There is a growing realisation among organisations that operating in developing countries requires some form of security management framework. This realisation answers the what question, but not the how question.
This discrepancy results in security management often having an ad-hoc nature, without a clear policy, rules and regulations. This not only makes it costly but makes it, most of all, ineffective in what we believe is its main task: supporting your organisation’s mission by providing confidence and security in your work abroad.
We specialise in organisational & strategic solutions for an organisation’s need to manage security issues and thus recognise common mistakes. Today, I want to look at five critical pitfalls every organisation should avoid while implementing a security framework, from worse to worst.
The five are:
Unclear goal setting in advance.
The duty of care responsibility is wide-ranging.
There is no quick-fix solution.
Upper management needs to be onboard.
Security management is a sum of its parts.
Of course, there are also ‘mundane’ problems, like lack of funds, time or knowledge. We prefer to call them constraints, as these are just hurdles to overcome through donors or attracting external advisors.
Let’s get on with the list!
1. Unclear goal setting in advance
This reverberates up the chain to the other four. While a focus on the solution is important, a good definition of the problem should not be overlooked. Unclear goals generate problems far down the line and increases inefficiency, cost and time.
It can result in missing part of your duty of care obligation (point 2), opting for quick fixes instead of long-term solutions (point 3), starting without the support of upper management (point 4) or a combination of all these (point 5).
Setting clear goals means you need to think about things like the level of risk you accept, how strict your safety rules are and how thorough your preparation should be. This all depends on your organisation’s goals and mission. For example, a start-up selling solar panels has a different level of risk acceptance than an NGO supporting first-responders in war zones. The start-up will also require less thorough preparation.
Another example of what you should think about is that more security and safety often means less flexibility. You have to decide where on the spectrum you want to be. An organisation like Shell is clearly on the safety side, but your organisation might op for a more flexible approach. Reason for this might be because you have very experienced travellers, or want to profit from flexibility when an opportunity presents itself.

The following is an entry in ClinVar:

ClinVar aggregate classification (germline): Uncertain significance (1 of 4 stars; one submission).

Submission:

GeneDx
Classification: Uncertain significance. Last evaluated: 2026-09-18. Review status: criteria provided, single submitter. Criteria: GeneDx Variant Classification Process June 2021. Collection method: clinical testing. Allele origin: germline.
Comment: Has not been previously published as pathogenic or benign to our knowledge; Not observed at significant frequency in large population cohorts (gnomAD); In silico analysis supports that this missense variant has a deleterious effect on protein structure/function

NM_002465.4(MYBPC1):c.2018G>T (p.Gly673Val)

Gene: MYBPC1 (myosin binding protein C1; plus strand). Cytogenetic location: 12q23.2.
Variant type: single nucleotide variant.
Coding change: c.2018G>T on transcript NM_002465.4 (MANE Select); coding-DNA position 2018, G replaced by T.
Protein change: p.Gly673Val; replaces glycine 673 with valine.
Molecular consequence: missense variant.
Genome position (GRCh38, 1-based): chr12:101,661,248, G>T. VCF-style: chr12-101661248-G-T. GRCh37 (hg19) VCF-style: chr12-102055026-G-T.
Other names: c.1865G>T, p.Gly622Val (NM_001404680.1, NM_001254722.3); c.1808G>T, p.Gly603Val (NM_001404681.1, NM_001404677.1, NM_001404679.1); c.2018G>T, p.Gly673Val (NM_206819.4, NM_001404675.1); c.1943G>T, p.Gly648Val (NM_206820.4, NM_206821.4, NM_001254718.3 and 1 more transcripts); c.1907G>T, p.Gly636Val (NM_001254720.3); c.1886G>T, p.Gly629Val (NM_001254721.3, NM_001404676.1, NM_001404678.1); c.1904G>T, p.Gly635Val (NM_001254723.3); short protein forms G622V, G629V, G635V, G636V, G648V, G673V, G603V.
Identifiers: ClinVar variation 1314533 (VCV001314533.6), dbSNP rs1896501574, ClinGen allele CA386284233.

2. The duty of care is wide-ranging
Recent events and court cases have made clear that the duty of care, the moral & legal obligation to look after the wellbeing of your employees, starts at pre-travel preparation and ends long after an employee returns home. A security framework should cover all aspects.
The most notorious example is Dennis v the Norwegian Refugee Council court case, where an NGO staffer got shot, kidnapped, diagnosed with a severe case of PTSD and sent home without pay or help. In the end, he decided to take the NRC to court for negligence of the duty of care and won.
Recent real-world examples have also emphasised the importance of this obligation, from the attack on the Save the Children building in Afghanistan to, for Dutch readers, Floortje Dessing in Yemen with the Red Cross. These are, of course, extreme examples but do show how thorough preparation limited the effects of potentially disastrous events.
Now, I am not saying you should have all these strict rules (remember point 1). What I am saying is that just having travel insurance is no longer enough. Organisations operating in developing countries need to take into account all facets of travel. And that takes us to the third pitfall...